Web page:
Whisky 101

Want to brush up on your whisky knowledge?  Why not take the Masterclass.  PATRICK LECLEZIO signs up for some tutelage.

First published in Prestige Magazine (October 2013 edition).

As it appeared.

I grew up in whisky on the books of Michael Jackson, the leading whisky writer of the modern age.  His wealth of knowledge and his astute delivery thereof – striking, in engaging prose, a beautiful balance between the accessible and the meaningful – made a pleasure of my early education.  I’ve reached the age now when in a somewhat dismal turn of events I’m starting to look back on my journey, my experiences, and indeed my life as a whole with certain wistfulness.  New things sometimes just don’t seem to measure up to my rose-tinted view of the past. With the benefit of progress of course this is less than likely to be the reality, so I know in my rational mind that fixation on blissful bygones comes with the risk of missing out on something really good…which I nearly did. Enter MJ’s (yes, we were that close) erstwhile successor, Dave Broom, a prolific drinks journalist and writer of whisky and other books in his own right, who along with a team of intrepid South Africans has been ushering in a new era.

I’m not questioning MJ’s status as a top-drawer legend, or suggesting that the other great whisky writers should not be read – he is and they should; but times have changed, technology has proliferated, and the public is more demanding.  We now have another option – an online, audio-visual, interactive option – that’s just too compelling to ignore, and, indeed, that might just warrant being preferred: it’s quite aptly called The World Masterclass of Whisky – and to all appearances it is the most comprehensive, most definitive, most all-encompassing publicly available whisky education instrument ever created.

This is not a statement that can be made lightly, and it isn’t.  The Masterclass is quite evidently encyclopaedic, spanning 50 individual lessons (or chapters) structured across five levels (or sections), 150 video clips of distillers and distilleries (including both scenic footage and actual tutorials by industry experts), and over 100 tasting clips.  The action is focused on a “classroom”- with Broom stationed in front of shelves laden with enough variety and volume of whisky to motivate even the most delinquent of students – but it diverts to a rich panoply of whisky-related footage as and when required to enhance the presentation. 

Now this is not a slick Hollywood production: the camera occasionally seems distracted, I noticed a section where the video and audio are out of synchronisation, and Broom’s characteristic shaggy, wild-Scotsman look shows no evidence of hair-and-makeup; but then again I don’t think it’s meant to be. It is basic but competent – and I felt that any shortcomings did more to add to rather than detract from its charm.  The true value of this initiative is in the content and the context: it is jam-packed with everything from basic explanations for the novice to more advanced insights for the aficionado – all delivered by some of the most credible possible sources at the most credible possible sources.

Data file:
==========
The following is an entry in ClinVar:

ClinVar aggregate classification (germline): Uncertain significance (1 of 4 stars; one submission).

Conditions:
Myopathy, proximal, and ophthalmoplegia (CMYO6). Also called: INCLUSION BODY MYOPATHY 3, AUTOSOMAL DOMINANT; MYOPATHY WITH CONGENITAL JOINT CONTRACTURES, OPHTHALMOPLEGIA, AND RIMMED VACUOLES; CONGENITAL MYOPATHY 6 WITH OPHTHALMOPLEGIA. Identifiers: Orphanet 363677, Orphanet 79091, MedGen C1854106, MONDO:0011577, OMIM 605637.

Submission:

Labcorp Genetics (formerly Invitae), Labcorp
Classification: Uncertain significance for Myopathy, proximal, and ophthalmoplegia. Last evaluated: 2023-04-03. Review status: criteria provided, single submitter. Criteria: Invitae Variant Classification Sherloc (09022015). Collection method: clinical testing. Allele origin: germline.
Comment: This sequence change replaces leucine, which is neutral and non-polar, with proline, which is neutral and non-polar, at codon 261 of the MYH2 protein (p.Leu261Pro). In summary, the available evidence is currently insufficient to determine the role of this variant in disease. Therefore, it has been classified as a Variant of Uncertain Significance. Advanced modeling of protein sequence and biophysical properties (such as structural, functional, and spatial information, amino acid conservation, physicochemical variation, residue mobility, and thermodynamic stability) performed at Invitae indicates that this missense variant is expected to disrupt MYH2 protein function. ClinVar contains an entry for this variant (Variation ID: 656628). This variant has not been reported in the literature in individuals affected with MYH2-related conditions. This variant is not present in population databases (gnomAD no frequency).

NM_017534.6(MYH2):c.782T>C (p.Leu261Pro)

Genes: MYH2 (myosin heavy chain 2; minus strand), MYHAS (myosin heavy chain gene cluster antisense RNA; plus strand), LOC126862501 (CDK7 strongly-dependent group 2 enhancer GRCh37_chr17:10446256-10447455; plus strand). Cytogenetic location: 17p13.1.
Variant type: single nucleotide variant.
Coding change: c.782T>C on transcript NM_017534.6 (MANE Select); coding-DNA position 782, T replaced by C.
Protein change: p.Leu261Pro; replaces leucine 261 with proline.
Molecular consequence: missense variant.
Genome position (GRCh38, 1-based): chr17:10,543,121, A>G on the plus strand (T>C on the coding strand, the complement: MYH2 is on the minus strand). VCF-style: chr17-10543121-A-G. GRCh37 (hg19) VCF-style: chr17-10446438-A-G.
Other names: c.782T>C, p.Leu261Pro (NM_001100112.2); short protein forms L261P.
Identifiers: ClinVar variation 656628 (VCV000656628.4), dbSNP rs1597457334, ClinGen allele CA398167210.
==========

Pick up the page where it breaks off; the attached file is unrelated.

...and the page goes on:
One of the little nuggets that opened up a new vein of knowledge for me was the commentary about charring (and toasting).  This is a subject which whilst always mentioned in whisky literature is rarely interrogated – at least beyond trivialities about levels.  Why is it done? I had in my wanderings heard various interpretations: for the sterilisation of casks previously used for other purposes (such as storing pickled produce); for the imparting of colour to the spirit at an accelerated rate; for sealing pockets of sap (perhaps in the era before adequate seasoning); for caramelising the sugars in the wood; or, at least in the US, for attempting a smokiness redolent of the peat of the old country. Some or even all of these reasons might have triggered the practice but it wouldn’t have continued unless its contribution to flavour was worthwhile.  Broom’s explanation thus – as evidenced in the Masterclass – is spot on and gets to the heart of the matter: the carbonised wood acts as a sponge adsorbing unpleasant impurities from the base spirit, although I might have also added that it provides a passage for the spirit into the pores of the oak.

The tasting clips are equally meaningful and in-depth.  Broom deconstructs each whisky with gusto – delving into not only its flavour, at length, but also into its history and its peculiarities.  I’d suggest accompanying him in real time with the same whisky – it’s most enjoyable and instructive, and a damn sight better than looking over some tasting notes.  I joined him in savouring a Bunnahabhain 12YO and his repeated enunciation of the name’s pronunciation, his description of the distillery (its size its isolation), and his precise summation of the whisky reminded me of my visit to the site, and generally raised my appreciation of this fine whisky.

The Masterclass is also intended as a formal “course” in whisky for service staff – the force behind the project is a dynamic South African hospitality education company called Lobster Ink – and as such it’s accompanied by an assessment system (the interactive element that I mentioned earlier) which you can use to evaluate yourself, if inclined to do so.  I have different ideas about how to put new found whisky knowledge into practice (and a test is not it), but to each their own.

This impressive body of work can be accessed at www.theworldmasterclass.com.  Wherever you might be on your whisky journey I think I can safely say that there’ll be value in it for you.  Register, watch, learn, enjoy, and may the dram be with you.


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